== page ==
Chrysler Museum of Art
Housed in an Italianate-style structure facing the picturesque Hague Inlet of the Elizabeth River, the Chrysler Museum of Art is home to an encyclopedic collection of nearly 40,000 objects spanning 5,000 years of history. Highlights include an impressive and comprehensive survey of European and American painting and sculpture, a world-renowned glass collection, a rich photography program, Art Nouveau furniture, as well as African, Asian, Egyptian, Pre-Columbian, and Islamic art. In the words of art critic John Russell, the Chrysler boasts objects “…any museum in the world would kill for.”
The national and international art scene is brought to Hampton Roads through a full schedule of changing exhibitions at the Chrysler. The work of Rembrandt, Louis Comfort Tiffany, Andy Warhol, Gordon Parks, Lino Tagliapietra, and Norman Rockwell are among the most recent, popular exhibitions. To enhance and augment our visitors’ appreciation of both the Chrysler collection and traveling exhibitions, the Museum presents an eclectic offering of public lectures, concerts, theatrical performances, and children’s activities.
The origins of the Chrysler date back to the late 19th century and an alliance between two teachers and friends, Irene Leache and Anna Cogswell Wood. Together they founded a female seminary whose alumnae were supremely dedicated to the support of art and education in the Norfolk area. In 1933, an outgrowth of the alumnae association, the Norfolk Society of Arts, funded the construction of the Norfolk Museum of Arts and Sciences on the Museum’s current site. In 1971, the Museum was renamed in honor of Walter P. Chrysler, Jr. in appreciation of his generous contributions to every area of the collection. Son of the founder of the Chrysler Corporation, Chrysler began collecting art at the age of 14 with the purchase of a Renoir watercolor. He evolved into one of the most adventuresome American collectors, never confining his interests to one period or culture.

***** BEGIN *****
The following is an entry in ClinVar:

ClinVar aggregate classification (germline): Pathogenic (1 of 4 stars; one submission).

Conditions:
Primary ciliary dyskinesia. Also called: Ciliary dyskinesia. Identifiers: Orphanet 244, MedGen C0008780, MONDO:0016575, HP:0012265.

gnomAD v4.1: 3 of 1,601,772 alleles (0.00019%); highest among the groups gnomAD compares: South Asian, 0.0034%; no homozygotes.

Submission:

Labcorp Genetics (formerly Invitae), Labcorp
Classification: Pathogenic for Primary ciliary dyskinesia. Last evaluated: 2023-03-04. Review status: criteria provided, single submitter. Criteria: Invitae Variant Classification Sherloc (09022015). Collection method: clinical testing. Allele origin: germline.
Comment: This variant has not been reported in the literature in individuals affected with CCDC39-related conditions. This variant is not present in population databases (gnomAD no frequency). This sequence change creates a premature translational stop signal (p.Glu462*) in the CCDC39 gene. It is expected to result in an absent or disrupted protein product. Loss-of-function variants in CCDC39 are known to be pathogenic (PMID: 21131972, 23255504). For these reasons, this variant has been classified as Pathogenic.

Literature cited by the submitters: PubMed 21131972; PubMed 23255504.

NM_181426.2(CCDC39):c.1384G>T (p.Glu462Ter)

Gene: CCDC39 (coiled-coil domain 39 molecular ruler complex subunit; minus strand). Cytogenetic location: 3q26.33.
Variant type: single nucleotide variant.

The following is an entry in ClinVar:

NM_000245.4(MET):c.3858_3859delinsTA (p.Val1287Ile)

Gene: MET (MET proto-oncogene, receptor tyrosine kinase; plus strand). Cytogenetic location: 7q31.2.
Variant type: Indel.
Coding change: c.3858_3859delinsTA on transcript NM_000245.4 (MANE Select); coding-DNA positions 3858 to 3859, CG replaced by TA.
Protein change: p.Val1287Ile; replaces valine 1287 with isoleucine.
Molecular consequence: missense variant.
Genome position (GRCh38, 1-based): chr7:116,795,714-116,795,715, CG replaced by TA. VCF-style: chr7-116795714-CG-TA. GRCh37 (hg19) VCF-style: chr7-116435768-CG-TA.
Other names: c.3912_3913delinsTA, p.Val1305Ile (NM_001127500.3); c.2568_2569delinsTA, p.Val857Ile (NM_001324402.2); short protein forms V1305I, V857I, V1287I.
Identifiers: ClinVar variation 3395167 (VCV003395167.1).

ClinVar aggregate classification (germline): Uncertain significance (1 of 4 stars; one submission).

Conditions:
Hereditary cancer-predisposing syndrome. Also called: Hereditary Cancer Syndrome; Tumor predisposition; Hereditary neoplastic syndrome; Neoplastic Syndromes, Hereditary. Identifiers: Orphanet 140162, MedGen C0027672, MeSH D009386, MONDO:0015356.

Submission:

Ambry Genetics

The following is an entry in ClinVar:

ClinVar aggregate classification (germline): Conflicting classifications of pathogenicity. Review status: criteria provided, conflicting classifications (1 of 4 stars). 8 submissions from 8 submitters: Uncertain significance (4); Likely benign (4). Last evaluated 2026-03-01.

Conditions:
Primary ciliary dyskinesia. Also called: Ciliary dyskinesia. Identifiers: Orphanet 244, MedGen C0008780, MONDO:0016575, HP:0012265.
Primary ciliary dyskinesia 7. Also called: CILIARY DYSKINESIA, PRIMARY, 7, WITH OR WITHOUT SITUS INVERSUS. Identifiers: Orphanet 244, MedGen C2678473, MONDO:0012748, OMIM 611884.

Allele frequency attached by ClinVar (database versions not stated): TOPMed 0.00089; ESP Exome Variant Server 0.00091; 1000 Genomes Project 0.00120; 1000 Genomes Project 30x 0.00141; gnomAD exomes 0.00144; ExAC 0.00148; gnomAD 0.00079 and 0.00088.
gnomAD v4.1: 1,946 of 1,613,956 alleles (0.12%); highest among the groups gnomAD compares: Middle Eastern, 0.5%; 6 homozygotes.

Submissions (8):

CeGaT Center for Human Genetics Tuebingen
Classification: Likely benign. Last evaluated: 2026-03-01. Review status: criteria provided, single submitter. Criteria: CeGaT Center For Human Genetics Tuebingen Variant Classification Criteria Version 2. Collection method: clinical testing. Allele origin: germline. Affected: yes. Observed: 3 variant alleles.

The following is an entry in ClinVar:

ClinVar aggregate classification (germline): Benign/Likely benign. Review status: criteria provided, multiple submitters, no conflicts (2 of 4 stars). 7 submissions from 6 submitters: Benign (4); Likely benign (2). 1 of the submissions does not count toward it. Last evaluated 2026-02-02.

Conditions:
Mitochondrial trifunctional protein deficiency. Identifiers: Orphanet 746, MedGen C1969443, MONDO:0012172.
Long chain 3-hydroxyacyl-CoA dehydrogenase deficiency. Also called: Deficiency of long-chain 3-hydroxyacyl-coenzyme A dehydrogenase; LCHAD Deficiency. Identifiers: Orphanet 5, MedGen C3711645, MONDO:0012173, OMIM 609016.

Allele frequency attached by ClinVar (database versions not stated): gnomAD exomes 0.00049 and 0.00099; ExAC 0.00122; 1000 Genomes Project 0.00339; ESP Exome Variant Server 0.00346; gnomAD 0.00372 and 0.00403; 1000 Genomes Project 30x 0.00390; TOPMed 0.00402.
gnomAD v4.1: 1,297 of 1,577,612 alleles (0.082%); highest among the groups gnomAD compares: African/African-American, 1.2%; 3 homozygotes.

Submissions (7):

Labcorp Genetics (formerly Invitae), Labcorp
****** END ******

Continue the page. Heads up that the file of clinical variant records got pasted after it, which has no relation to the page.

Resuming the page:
Thanks in no small measure to Walter P. Chrysler, Jr.’s keen eye and generous spirit, today the Chrysler’s collection is a veritable “who’s who” in the visual arts. Paintings and sculpture by Filippino Lippi and Dosso Dossi highlight the Italian Renaissance; Gianlorenzo Bernini’s Bust of the Savior represents the Baroque sculptor’s final effort, and is considered, by many critics, to be the finest example of his work in America; the art of such masters as Velázquez, Boucher, Gainsborough, Copley, Millet, and Manet trace history of art from the Baroque through the modern era. Impressionism and modern French painting can be appreciated with seminal works by Renoir, Gauguin, Picasso, Matisse, and Braque, while major 20th-century artists include Roy Lichtenstein, Jackson Pollock, and Franz Kline.
The Chrysler’s 8,000-object glass collection is one of the most significant in the western hemisphere, and includes nearly encyclopedic holdings of blown glass made by Tiffany Studios and outstanding Tiffany lamps. The James H. Ricau Collection represents one of the finest concentrations on 19th-century American marble sculpture in the United States. The growing photography collection includes over 4,000 images depicting the entire history of photography, from calotypes and daguerreotypes to digital images.
The Museum also manages two Historic Houses in downtown Norfolk, providing residents and visitors with interpretations of life in federal-period America. The Moses Myers House, which retains three-quarters of its original contents, including a significant family archive, is of particular importance. The nearby Norfolk History Museum at the Willoughby-Baylor House is devoted to the rich history of Norfolk and the entire region.